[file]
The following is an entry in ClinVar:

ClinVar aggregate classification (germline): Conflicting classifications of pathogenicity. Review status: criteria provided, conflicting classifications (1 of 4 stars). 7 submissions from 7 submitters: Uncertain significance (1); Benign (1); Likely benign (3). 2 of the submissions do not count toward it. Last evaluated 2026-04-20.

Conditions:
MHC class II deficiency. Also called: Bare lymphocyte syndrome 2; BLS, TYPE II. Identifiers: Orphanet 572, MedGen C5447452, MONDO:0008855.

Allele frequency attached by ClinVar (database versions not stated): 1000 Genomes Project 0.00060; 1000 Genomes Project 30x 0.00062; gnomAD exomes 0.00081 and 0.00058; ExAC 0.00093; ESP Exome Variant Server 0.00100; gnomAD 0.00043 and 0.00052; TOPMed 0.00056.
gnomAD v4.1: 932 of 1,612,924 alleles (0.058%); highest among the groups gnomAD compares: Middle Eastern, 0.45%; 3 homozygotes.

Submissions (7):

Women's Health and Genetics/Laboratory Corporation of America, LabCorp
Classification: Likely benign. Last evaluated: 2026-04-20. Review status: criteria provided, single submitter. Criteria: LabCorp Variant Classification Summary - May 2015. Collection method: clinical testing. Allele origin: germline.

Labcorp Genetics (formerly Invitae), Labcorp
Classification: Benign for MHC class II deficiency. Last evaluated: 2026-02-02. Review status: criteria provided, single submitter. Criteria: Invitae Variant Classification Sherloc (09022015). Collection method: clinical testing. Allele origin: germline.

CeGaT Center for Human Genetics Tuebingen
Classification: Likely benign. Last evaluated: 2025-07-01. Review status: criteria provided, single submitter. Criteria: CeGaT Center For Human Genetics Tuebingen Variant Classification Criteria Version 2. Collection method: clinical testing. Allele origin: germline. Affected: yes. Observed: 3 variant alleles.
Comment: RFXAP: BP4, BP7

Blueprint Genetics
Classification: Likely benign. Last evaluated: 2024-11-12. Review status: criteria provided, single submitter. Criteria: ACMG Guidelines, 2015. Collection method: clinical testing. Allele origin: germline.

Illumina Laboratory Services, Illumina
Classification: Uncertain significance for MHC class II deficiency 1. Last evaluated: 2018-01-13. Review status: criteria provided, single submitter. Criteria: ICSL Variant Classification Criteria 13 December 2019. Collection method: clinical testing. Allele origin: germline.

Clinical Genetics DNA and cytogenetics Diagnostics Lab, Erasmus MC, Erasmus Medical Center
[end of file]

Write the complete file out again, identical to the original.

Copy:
The following is an entry in ClinVar:

ClinVar aggregate classification (germline): Conflicting classifications of pathogenicity. Review status: criteria provided, conflicting classifications (1 of 4 stars). 7 submissions from 7 submitters: Uncertain significance (1); Benign (1); Likely benign (3). 2 of the submissions do not count toward it. Last evaluated 2026-04-20.

Conditions:
MHC class II deficiency. Also called: Bare lymphocyte syndrome 2; BLS, TYPE II. Identifiers: Orphanet 572, MedGen C5447452, MONDO:0008855.

Allele frequency attached by ClinVar (database versions not stated): 1000 Genomes Project 0.00060; 1000 Genomes Project 30x 0.00062; gnomAD exomes 0.00081 and 0.00058; ExAC 0.00093; ESP Exome Variant Server 0.00100; gnomAD 0.00043 and 0.00052; TOPMed 0.00056.
gnomAD v4.1: 932 of 1,612,924 alleles (0.058%); highest among the groups gnomAD compares: Middle Eastern, 0.45%; 3 homozygotes.

Submissions (7):

Women's Health and Genetics/Laboratory Corporation of America, LabCorp
Classification: Likely benign. Last evaluated: 2026-04-20. Review status: criteria provided, single submitter. Criteria: LabCorp Variant Classification Summary - May 2015. Collection method: clinical testing. Allele origin: germline.

Labcorp Genetics (formerly Invitae), Labcorp
Classification: Benign for MHC class II deficiency. Last evaluated: 2026-02-02. Review status: criteria provided, single submitter. Criteria: Invitae Variant Classification Sherloc (09022015). Collection method: clinical testing. Allele origin: germline.

CeGaT Center for Human Genetics Tuebingen
Classification: Likely benign. Last evaluated: 2025-07-01. Review status: criteria provided, single submitter. Criteria: CeGaT Center For Human Genetics Tuebingen Variant Classification Criteria Version 2. Collection method: clinical testing. Allele origin: germline. Affected: yes. Observed: 3 variant alleles.
Comment: RFXAP: BP4, BP7

Blueprint Genetics
Classification: Likely benign. Last evaluated: 2024-11-12. Review status: criteria provided, single submitter. Criteria: ACMG Guidelines, 2015. Collection method: clinical testing. Allele origin: germline.

Illumina Laboratory Services, Illumina
Classification: Uncertain significance for MHC class II deficiency 1. Last evaluated: 2018-01-13. Review status: criteria provided, single submitter. Criteria: ICSL Variant Classification Criteria 13 December 2019. Collection method: clinical testing. Allele origin: germline.

Clinical Genetics DNA and cytogenetics Diagnostics Lab, Erasmus MC, Erasmus Medical Center